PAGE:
New Delhi-based Curadev Pharma inked an exclusive license agreement with Roche for the development and commercialization of IDO1 and TDO inhibitors in a deal that could net the Indian company more than $555 million. The agreement covers the development of the lead preclinical immune tolerance inhibitor and a collaboration with Roche's research and early development organization to further extend Curadev's findings.

As part of the agreement, Roche will pay Curadev $25 million upfront and the company is eligible to receive up to $530 million in milestone payments. Curadev is also eligible for milestones and royalties on any other products resulting from the collaboration. Roche will fund future research, development, manufacturing, and commercialization costs and will also provide additional research funding to Curadev for support of the research collaboration.

According to Curadev, IDO1 (indoleamine-2, 3-dioxygenase-1) and TDO (tryptophan-2, 3-dioxygenase) are enzymes that mediate cancer-induced immune suppression. This mechanism is exploited by tumor cells as well as certain type of immune cells, limiting the antitumor immune response, the company said.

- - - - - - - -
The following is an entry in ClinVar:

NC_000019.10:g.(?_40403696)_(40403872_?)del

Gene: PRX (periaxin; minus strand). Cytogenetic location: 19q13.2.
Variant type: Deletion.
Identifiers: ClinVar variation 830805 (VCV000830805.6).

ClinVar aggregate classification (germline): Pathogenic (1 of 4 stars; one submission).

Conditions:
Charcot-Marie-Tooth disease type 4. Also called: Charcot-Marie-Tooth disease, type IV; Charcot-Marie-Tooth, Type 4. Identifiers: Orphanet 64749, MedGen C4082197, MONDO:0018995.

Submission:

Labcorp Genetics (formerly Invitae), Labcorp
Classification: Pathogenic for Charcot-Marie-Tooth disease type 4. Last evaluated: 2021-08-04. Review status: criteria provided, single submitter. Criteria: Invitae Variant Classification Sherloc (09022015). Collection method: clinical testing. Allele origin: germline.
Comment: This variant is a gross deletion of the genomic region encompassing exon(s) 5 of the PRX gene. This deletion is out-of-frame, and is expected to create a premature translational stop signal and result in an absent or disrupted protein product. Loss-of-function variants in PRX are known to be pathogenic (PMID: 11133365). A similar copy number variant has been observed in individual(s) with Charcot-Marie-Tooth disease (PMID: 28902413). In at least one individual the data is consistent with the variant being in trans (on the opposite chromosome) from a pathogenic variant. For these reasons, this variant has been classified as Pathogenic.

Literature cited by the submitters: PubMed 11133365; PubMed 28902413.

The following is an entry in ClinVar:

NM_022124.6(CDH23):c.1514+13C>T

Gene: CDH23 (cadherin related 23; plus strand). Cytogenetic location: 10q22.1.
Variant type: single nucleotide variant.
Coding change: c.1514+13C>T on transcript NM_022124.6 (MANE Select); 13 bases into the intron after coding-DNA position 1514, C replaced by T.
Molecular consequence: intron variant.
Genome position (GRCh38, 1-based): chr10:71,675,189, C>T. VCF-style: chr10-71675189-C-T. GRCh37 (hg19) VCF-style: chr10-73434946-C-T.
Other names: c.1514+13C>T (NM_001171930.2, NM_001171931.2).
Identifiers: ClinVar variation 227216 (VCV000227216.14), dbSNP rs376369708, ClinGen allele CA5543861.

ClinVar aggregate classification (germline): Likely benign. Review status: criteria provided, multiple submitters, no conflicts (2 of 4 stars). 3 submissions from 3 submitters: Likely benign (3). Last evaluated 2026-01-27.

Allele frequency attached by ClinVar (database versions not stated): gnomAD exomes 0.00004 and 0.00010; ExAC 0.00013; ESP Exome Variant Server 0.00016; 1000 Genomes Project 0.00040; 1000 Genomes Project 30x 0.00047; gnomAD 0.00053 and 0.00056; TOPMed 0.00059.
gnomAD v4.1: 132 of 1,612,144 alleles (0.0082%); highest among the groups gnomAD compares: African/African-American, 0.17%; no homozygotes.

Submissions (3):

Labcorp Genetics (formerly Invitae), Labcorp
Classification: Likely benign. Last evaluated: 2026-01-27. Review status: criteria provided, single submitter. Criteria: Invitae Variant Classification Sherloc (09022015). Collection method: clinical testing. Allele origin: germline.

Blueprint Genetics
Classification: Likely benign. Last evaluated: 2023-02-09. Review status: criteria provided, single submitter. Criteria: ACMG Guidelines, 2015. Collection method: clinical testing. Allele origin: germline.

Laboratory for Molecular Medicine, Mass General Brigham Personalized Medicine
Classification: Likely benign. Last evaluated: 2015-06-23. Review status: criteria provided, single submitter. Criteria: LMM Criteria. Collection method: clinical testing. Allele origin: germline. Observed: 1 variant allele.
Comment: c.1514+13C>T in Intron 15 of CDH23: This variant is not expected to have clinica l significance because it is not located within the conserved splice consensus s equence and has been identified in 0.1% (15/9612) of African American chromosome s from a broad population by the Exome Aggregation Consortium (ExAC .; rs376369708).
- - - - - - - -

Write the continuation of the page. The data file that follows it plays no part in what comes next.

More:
Dual inhibition of the IDO1 and TDO pathways can maintain the immune response, prevent local tumor immune escape, and potentially avoid resistance to other immunotherapies when used in combination, leading to new cancer treatment options. Curadev said its preclinical lead-compound, a small molecule that has shown potent inhibition of the two rate-limiting enzymes in the tryptophan–kynurenine metabolic pathways, has the potential for mono therapy as well as combination with Roche's broad oncology pipeline and portfolio.

This is the latest in a string of cancer immunotherapy deals from Roche in recent years. The pharma giant has also collaborated with Immatics, Inovio, and AbbVie. See details in GEN’s latest list: Sweet 16 Top Cancer Immunotherapy Developers

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